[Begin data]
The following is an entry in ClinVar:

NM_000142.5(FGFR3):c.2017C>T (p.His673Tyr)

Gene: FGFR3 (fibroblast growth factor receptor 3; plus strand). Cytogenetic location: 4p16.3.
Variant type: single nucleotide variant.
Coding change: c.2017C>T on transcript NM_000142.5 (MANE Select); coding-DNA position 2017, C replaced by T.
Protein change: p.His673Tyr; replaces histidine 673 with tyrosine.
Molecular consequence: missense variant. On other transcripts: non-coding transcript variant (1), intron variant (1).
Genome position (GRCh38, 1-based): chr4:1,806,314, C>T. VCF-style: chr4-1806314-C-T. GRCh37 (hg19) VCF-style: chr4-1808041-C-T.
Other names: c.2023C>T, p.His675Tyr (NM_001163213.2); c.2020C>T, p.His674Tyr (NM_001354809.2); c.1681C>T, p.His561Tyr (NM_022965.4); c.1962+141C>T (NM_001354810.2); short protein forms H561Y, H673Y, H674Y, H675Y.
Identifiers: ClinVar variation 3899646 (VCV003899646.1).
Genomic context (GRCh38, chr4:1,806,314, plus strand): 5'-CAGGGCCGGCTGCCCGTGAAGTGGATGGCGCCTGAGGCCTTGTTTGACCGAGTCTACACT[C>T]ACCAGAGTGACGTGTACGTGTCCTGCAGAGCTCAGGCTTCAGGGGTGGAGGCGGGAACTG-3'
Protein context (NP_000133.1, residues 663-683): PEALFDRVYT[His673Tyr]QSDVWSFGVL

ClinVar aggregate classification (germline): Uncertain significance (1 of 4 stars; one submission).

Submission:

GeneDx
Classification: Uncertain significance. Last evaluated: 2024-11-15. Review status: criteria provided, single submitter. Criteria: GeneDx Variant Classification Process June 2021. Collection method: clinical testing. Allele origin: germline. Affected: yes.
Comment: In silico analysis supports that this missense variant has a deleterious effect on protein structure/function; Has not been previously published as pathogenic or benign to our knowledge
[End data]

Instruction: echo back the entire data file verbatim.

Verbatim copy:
The following is an entry in ClinVar:

NM_000142.5(FGFR3):c.2017C>T (p.His673Tyr)

Gene: FGFR3 (fibroblast growth factor receptor 3; plus strand). Cytogenetic location: 4p16.3.
Variant type: single nucleotide variant.
Coding change: c.2017C>T on transcript NM_000142.5 (MANE Select); coding-DNA position 2017, C replaced by T.
Protein change: p.His673Tyr; replaces histidine 673 with tyrosine.
Molecular consequence: missense variant. On other transcripts: non-coding transcript variant (1), intron variant (1).
Genome position (GRCh38, 1-based): chr4:1,806,314, C>T. VCF-style: chr4-1806314-C-T. GRCh37 (hg19) VCF-style: chr4-1808041-C-T.
Other names: c.2023C>T, p.His675Tyr (NM_001163213.2); c.2020C>T, p.His674Tyr (NM_001354809.2); c.1681C>T, p.His561Tyr (NM_022965.4); c.1962+141C>T (NM_001354810.2); short protein forms H561Y, H673Y, H674Y, H675Y.
Identifiers: ClinVar variation 3899646 (VCV003899646.1).
Genomic context (GRCh38, chr4:1,806,314, plus strand): 5'-CAGGGCCGGCTGCCCGTGAAGTGGATGGCGCCTGAGGCCTTGTTTGACCGAGTCTACACT[C>T]ACCAGAGTGACGTGTACGTGTCCTGCAGAGCTCAGGCTTCAGGGGTGGAGGCGGGAACTG-3'
Protein context (NP_000133.1, residues 663-683): PEALFDRVYT[His673Tyr]QSDVWSFGVL

ClinVar aggregate classification (germline): Uncertain significance (1 of 4 stars; one submission).

Submission:

GeneDx
Classification: Uncertain significance. Last evaluated: 2024-11-15. Review status: criteria provided, single submitter. Criteria: GeneDx Variant Classification Process June 2021. Collection method: clinical testing. Allele origin: germline. Affected: yes.
Comment: In silico analysis supports that this missense variant has a deleterious effect on protein structure/function; Has not been previously published as pathogenic or benign to our knowledge